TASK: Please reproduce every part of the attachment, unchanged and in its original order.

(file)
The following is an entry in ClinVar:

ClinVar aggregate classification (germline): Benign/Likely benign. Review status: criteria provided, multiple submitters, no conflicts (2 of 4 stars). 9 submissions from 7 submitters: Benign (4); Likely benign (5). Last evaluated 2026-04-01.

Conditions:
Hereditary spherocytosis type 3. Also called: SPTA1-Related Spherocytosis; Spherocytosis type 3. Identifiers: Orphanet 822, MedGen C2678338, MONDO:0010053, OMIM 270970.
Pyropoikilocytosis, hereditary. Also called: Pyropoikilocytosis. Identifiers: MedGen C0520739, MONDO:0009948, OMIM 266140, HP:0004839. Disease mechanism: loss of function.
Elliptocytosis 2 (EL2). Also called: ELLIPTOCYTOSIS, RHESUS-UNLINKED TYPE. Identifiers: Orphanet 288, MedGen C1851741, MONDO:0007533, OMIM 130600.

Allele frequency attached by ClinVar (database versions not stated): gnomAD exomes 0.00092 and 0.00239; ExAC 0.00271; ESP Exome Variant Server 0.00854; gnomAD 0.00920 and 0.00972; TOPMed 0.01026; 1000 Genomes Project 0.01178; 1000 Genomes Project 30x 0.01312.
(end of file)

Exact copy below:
The following is an entry in ClinVar:

ClinVar aggregate classification (germline): Benign/Likely benign. Review status: criteria provided, multiple submitters, no conflicts (2 of 4 stars). 9 submissions from 7 submitters: Benign (4); Likely benign (5). Last evaluated 2026-04-01.

Conditions:
Hereditary spherocytosis type 3. Also called: SPTA1-Related Spherocytosis; Spherocytosis type 3. Identifiers: Orphanet 822, MedGen C2678338, MONDO:0010053, OMIM 270970.
Pyropoikilocytosis, hereditary. Also called: Pyropoikilocytosis. Identifiers: MedGen C0520739, MONDO:0009948, OMIM 266140, HP:0004839. Disease mechanism: loss of function.
Elliptocytosis 2 (EL2). Also called: ELLIPTOCYTOSIS, RHESUS-UNLINKED TYPE. Identifiers: Orphanet 288, MedGen C1851741, MONDO:0007533, OMIM 130600.

Allele frequency attached by ClinVar (database versions not stated): gnomAD exomes 0.00092 and 0.00239; ExAC 0.00271; ESP Exome Variant Server 0.00854; gnomAD 0.00920 and 0.00972; TOPMed 0.01026; 1000 Genomes Project 0.01178; 1000 Genomes Project 30x 0.01312.